Of all the things you might inherit, few come with a fuller range of emotions than a family home. Whether you grew up in the house or just visited when you were older, your parents’ home is a big part of who they were.
Just stepping in the front door after their passing may bring sadness, frustration and even confusion. And all those feelings may affect you and your family as you start making decisions about the house and everything it holds. Here are some key things to consider before or after inheriting a house:
A house isn’t just an asset. It’s a collection of memories. So when figuring out what to do with inherited property, the first step in the process–cleaning it out–can be very challenging. Experts suggest you go slowly and carefully, keeping in mind you may still be processing your parents’ death.1 Take breaks to laugh, cry or just take a deep breath.
If there’s a will, you’ll want to pay special attention to any valuables or household items it includes. Even if there isn’t, try checking the items—especially large or valuable ones—for any labels or markings that might state your parents wishes. Otherwise, you can try separating your parents’ belongings into groups like "keep," "discard" and "donate."
It also helps to review any paperwork that might help with settling your parents’ estate or managing the house, including utility bills, account statements and business cards. There’s a bit of detective work that goes into getting an estate in order, and every clue might help you get through the process more smoothly.
It’s not easy trying to decide in a few weeks or months what will happen to a house that may have been in your family for years. But that’s the next step—figuring out what will happen to the home. (This can be simpler when you’ve inherited a house with no mortgage.)
If you inherited the home with a sibling, you might start with a frank discussion to gauge everyone’s feelings. If only one of you is interested in keeping the house, either to live in or as an investment, you may be able to arrange a simple buyout. One sibling can pay a lump or make monthly payments to the others. In any case, it may make sense to use a family lawyer or another third party who can make sure the terms are clear and fair.2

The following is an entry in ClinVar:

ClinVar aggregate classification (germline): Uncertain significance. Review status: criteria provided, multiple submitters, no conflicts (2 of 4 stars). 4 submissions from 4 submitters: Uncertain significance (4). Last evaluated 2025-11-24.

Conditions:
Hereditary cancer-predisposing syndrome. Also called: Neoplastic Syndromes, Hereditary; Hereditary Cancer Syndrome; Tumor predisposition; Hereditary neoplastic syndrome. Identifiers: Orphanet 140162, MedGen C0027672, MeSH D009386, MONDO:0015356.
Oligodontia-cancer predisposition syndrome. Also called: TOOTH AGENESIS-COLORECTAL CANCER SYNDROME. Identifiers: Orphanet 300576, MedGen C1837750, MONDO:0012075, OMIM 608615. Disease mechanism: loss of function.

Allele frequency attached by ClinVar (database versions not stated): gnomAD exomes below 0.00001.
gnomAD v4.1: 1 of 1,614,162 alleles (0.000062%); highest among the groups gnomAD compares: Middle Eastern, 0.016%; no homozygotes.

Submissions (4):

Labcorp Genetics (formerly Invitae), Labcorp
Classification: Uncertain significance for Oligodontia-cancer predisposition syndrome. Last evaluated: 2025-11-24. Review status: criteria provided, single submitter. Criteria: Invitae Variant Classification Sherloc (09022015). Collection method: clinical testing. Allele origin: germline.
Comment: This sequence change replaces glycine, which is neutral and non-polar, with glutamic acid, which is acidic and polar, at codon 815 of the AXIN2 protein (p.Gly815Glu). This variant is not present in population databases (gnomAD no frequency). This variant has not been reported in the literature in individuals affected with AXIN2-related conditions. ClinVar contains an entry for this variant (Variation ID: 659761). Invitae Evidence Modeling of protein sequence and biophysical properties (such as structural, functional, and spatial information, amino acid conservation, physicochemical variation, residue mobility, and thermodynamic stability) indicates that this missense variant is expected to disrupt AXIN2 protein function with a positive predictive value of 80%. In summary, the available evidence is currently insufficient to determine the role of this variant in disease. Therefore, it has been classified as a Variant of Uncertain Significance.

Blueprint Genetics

If everyone agrees, you could sell or rent out the house together, as business partners. If the rental market is strong, or if you’re inheriting a house that is paid off, it might make sense to lease the house to a reliable tenant. But consider the time and money required to own and operate a rental property. If you go this route, you might look into hiring a professional property manager, which will cost a fee but can save you time, stress and maybe even money in the long run.
Selling a house after the death of a parent is also a common option. Depending on your family’s comfort level and experience, you can decide whether to sell it on your own or with the help of a real estate agent. You might ask your parents’ friends or neighbors if they can recommend one who knows the local market.
If you and your siblings can’t agree on who should own the home or how to divide it, you might seek the advice of an attorney. Sometimes, an unbiased professional can offer ideas you may not have considered.